Transition into El Nino could lead to record heat around globe

The World Meteorological Organization reports fishermen first used the term El Niño off the coast of South America to describe the unusually warm water temperatures before Christmas.

When the world’s largest and deepest ocean basin warms, satellites will be busy over the Pacific Ocean detecting analogous water temperatures but also, if history repeats itself, landmasses across the globe will have to deal with heat that could be record-breaking.

Since reliable technology started keeping track of world temperatures in the 1950s, the warmest year of any decade were periods dominated by an El Niño event, and the coldest were from La Niñas.

"During El Niño, unusually warm sea surface temperatures in the central/eastern tropical Pacific lead to increased evaporation and cooling of the ocean. At the same time, the increased cloudiness blocks more sunlight from entering the ocean. When water vapor condenses and forms clouds, heat is released into the atmosphere. So, during El Niño, there is less heating of the ocean and more heating of the atmosphere than normal," National Oceanic and Atmospheric Administration experts wrote in a 2022 ENSO blog.

The world’s last El Niño ended nearly four years ago, but it’s the event of 2015-16 that holds records for not only being one of the strongest El Niños on record but also causing the world’s warmest temperatures.

The year 2016 ended with temperatures around 1.8 degrees Fahrenheit above normal, making it the warmest period on record. During the dog days of summer, more than 124 million people were under extreme heat warnings in the U.S. as communities from the Southwest to the Southeast reported record heat.


Uncertainty lies ahead, but signs point to continued warmth

The globe is currently still in a La Niña, which is expected to end in the coming months.

The climate pattern has been in control of weather for three years and made history by becoming the first triple-dip La Niña of the 21st century.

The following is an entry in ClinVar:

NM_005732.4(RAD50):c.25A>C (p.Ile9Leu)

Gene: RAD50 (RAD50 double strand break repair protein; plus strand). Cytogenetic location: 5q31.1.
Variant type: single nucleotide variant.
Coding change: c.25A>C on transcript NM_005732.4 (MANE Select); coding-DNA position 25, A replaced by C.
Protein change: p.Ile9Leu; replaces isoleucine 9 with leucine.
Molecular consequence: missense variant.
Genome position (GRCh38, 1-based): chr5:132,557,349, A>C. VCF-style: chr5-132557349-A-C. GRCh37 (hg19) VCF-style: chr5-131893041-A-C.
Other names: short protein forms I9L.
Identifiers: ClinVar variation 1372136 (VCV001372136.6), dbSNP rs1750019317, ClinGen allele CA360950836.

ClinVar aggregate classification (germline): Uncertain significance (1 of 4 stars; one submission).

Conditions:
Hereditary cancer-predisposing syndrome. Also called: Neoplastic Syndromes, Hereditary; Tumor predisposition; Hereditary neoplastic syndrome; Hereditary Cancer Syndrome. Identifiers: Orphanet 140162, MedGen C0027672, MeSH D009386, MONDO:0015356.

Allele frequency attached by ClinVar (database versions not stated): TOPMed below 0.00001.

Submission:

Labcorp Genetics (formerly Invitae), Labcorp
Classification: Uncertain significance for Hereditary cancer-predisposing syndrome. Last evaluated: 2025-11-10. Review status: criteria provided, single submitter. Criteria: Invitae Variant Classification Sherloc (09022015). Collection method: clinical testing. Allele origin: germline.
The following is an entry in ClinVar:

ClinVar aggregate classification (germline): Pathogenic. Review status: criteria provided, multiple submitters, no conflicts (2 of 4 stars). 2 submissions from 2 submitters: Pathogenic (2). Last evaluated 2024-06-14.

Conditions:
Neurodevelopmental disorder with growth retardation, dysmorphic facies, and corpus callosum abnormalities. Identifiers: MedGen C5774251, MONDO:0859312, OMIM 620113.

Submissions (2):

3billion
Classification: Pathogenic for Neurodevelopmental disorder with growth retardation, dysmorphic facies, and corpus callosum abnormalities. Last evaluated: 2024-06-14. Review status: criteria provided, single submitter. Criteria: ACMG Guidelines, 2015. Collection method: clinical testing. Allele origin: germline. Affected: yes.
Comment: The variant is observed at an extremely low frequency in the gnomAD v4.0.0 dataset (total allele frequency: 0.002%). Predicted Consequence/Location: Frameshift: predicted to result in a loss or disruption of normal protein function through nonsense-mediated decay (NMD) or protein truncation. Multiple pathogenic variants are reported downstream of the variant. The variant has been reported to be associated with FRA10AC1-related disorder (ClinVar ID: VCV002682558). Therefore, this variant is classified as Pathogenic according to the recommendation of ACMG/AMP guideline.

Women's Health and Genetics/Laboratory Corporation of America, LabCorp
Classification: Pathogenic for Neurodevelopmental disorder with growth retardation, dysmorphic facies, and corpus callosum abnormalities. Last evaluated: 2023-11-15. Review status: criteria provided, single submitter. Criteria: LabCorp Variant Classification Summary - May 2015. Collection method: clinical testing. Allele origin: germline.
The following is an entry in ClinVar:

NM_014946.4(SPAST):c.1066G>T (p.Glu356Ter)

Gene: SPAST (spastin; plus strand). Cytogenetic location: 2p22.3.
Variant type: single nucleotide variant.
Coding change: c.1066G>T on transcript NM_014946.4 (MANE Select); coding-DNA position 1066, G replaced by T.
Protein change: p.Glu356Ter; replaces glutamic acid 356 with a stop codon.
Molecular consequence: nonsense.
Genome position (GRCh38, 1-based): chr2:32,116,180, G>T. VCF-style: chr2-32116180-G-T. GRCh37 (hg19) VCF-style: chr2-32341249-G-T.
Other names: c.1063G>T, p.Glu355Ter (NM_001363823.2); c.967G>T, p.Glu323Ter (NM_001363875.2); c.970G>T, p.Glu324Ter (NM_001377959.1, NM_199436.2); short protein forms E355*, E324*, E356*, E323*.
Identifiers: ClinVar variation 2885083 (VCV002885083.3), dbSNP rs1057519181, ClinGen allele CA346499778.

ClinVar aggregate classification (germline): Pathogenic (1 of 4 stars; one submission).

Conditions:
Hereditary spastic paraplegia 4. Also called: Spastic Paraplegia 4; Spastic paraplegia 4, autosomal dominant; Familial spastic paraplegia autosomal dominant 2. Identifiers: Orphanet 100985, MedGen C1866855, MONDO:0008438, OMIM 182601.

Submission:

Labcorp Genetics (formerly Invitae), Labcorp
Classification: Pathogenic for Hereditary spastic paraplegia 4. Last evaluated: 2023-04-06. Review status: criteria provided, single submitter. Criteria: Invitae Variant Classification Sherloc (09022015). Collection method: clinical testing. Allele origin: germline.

Also, during this phase, NOAA reported the world experienced some of its warmest temperatures ever, despite the pattern being known for its cooling effect.

The base mark of near-record heat has some climatologists concerned that once an El Niño is able to shake off the lagging effects of La Niña, temperatures could be off to the races and reach levels never seen before.

"The ongoing La Niña may prevent global average temperature from breaking the record in 2023, but greenhouse gas-induced global warming grows steadily in magnitude. In fact, it most likely helped 2020, a year of La Niña, to tie the all-time high of 2016, a year following a major El Niño," Shang-Ping Xie, a climate dynamicist at Scripps Institution of Oceanography, wrote in an ENSO discussion.


Computer model guidance shows a trend towards the El Niño state, especially in the latter half of 2023 and possibly continuing into 2024.

If history repeats itself, a protracted El Niño episode could result in warm, if not record-breaking, temperatures.

Significant questions remain on exactly when the world reaches the neutral state and begins the trek through El Niño. Some climate models prematurely killed off the current La Niña during its three-year stretch, so the exact timeframe of transition is not set in stone.

The rarity of a stubborn La Niña state and global temperatures that haven’t declined as readily as during past events, has some experts pointing to climate change as playing an increasingly pivotal role in patterns.

NOAA experts admit what is complicating outlooks are climate change’s influences on Pacific wind and water temperature patterns or what is known as the El Niño-Southern Oscillation.

"If temperatures warm faster in the western Pacific than in the eastern Pacific, the background tropical circulation could become more La Niña-like. But if the trend pattern changes as global temperatures continue to rise, meaning the east starts warming faster than the west in the future, the whole circulation across the tropical Pacific could become more El Niño-like," Michelle L’Heureux, a scientist at NOAA’s Climate Prediction Center, posted in a recent blog.